CRESTLINE – Back in September of 2017, the Crestline football program was invited by the Blanchard Valley Conference to fill the weekly void left by Hopewell-Loudon’s departure after the 2018 season to join the Sandusky Bay Conference in place of Shelby.

… Beginning this season, Crestline will play against eight of the BVC teams after a pair of non-league games to open the season.

Follow the link for the complete story! –
Article link

“Playing BVC schools in football gives us the chance to play against a lot of talented programs…” Travis said.

Crestline will start off an eight-week stretch against BVC teams on September 13 with Arcadia, followed by North Baltimore, Arlington, Leipsic, Cory-Rawson, Riverdale, Pandora-Gilboa and ending with Vanlue.

, Bucyrus Telegraph-Forum – 419-617-6018″

NBX Content added:

Crestline Football website– The Bulldogs

Crestline is a village in Crawford and Richland Counties in the U.S. state of Ohio.

The population was 4,630 at the 2010 census. It is the third largest municipality in Crawford County.Wikipedia

Crestline is about an hour on 30 East, northwest of Galion. The school and athletic fields are located on the north side of town, so the Old Lincoln Highway may be a good route to finish off the trip.  

Marvelle Harris, 90, NB

… passed away on Monday, September 2, 2019 at Briar Hill Health Campus. 

Marvelle Harris, 90 of North Baltimore passed away on Monday, September 2, 2019 at Briar Hill Health Campus.  She was born on July 25, 1929, in North Baltimore to the late Harley and Carrie (Kinney) Parsons.  She married Keith W. Harris on June 7, 1948, and he preceded her in death on May 31, 2014.

Marvelle is survived by her son, Jay Harris of North Baltimore; and her grandchildren: Jacob Harris, Sarah Harris and Erika Harris.  

She was preceded in death by her son, Michael Harris; her brothers: Dean, Gaylord and Glenn Parsons; her sisters: Audrey Schuster, Bernetta Higley, Letha Gainer and Violet Johnson.

A graveside service will be held at 11:00 a.m., Friday September 6, 2019, in New Maplewood Cemetery, North Baltimore.  Pastor Bill Cook officiating.

Arrangements are entrusted to SMITH-CRATES FUNERAL HOME, North Baltimore. 

Online condolences may be expressed at www.smithcrates.com.

OPINION: Progressive Democrats seek to take control of the electorate

Legal immigration is the backbone of U.S. democracy…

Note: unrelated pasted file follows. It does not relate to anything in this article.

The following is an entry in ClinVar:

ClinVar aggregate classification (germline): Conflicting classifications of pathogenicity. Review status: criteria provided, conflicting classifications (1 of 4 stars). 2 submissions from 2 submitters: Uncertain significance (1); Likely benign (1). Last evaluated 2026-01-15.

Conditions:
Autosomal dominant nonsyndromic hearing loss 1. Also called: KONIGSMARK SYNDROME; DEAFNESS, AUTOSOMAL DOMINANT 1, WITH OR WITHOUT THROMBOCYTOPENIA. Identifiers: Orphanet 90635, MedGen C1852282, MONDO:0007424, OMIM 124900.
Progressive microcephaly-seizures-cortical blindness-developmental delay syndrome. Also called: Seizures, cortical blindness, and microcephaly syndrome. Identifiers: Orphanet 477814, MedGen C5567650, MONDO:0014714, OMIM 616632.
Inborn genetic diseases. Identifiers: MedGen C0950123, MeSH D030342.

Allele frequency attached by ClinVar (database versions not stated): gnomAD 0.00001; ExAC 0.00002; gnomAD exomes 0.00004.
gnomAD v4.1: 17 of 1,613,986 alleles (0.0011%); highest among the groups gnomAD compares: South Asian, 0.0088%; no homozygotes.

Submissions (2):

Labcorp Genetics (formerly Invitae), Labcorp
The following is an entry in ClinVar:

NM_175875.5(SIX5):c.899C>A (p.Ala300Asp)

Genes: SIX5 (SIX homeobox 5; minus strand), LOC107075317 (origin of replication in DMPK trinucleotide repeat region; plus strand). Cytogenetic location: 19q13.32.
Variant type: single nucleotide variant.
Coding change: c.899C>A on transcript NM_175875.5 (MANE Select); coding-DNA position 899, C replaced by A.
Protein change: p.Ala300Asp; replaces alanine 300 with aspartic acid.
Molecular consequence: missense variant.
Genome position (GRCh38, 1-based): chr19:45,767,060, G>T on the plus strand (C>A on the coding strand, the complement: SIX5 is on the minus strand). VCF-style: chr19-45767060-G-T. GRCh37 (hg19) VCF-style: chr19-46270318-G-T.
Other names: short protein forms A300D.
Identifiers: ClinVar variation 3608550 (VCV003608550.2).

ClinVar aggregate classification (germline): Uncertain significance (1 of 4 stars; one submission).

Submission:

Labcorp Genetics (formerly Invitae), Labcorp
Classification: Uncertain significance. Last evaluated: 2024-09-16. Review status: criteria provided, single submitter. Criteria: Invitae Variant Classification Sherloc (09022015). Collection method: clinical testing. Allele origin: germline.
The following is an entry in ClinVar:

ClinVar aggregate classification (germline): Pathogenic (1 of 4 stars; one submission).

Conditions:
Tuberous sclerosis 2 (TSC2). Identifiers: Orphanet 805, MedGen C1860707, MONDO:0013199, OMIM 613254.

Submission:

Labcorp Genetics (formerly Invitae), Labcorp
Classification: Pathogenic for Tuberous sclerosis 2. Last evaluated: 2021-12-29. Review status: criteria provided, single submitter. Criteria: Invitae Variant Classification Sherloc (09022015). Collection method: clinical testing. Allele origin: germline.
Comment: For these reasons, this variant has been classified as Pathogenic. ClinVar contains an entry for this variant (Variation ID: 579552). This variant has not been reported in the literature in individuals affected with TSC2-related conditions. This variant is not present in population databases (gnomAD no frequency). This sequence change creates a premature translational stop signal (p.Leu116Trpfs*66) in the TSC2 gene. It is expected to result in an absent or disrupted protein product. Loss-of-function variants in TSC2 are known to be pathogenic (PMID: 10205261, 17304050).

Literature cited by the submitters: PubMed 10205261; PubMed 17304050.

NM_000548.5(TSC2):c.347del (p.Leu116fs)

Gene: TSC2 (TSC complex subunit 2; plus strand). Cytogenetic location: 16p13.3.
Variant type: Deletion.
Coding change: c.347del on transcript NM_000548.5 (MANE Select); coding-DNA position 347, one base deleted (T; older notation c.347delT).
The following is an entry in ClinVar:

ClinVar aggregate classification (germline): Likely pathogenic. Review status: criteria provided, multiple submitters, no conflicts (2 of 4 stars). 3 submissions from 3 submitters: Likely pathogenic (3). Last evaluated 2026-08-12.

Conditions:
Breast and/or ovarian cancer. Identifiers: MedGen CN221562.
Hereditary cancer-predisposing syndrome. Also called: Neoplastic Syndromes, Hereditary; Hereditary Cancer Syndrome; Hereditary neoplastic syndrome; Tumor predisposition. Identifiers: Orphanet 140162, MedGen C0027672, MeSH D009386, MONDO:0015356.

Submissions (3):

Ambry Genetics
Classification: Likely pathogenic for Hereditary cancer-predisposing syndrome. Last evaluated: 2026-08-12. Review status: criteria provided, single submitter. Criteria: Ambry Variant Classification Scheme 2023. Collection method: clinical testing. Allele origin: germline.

OPINION: Progressive Democrats seek to
take control of the electorate, warns AMAC
by John Grimaldi, editorial contributor at
the Association of Mature American Citizens
 
Legal immigration is the backbone of U.S. democracy. Indeed, the immigration process can be complex because as much as we welcome immigrants, it is imperative that the procedure for entering the country “must prevent unlawful immigration,” according to a report by the Heritage Foundation.
 
Polls show that a majority of Americans welcome lawful newcomers to our shores. They also show that we are not so welcoming when it comes to illegal émigrés. One pollconducted by the Rasmussen Reports in April found “that 67% of all likely U.S. Voters think illegal immigration is a serious problem in America today.”
 
It may be hard to believe, but there was a time when even Democrats actually believed that illegal immigration was illegal. There must be one, two or ten Democrats out there who still believe it. But, their numbers have dwindled in recent years.
 
In the 1996 Democratic Party platform, the party declared: “We cannot tolerate illegal immigration and we must stop it.” This component of the platform went on to note that “illegal immigration was rampant. Criminal immigrants, deported after committing crimes in America, returned the very next day to commit crimes again.”
 
But, that was in the day. In recent times, however, the loyal opposition is revealing itself to being not so loyal to the laws of the land. And, it has never been as obvious as it was during the recent Democratic Presidential Debates, when “The Party of Illegal Immigration,” as the National Review called them, showed their true colors.
 
So what has changed since then? Why are Democrats now calling for “open borders.”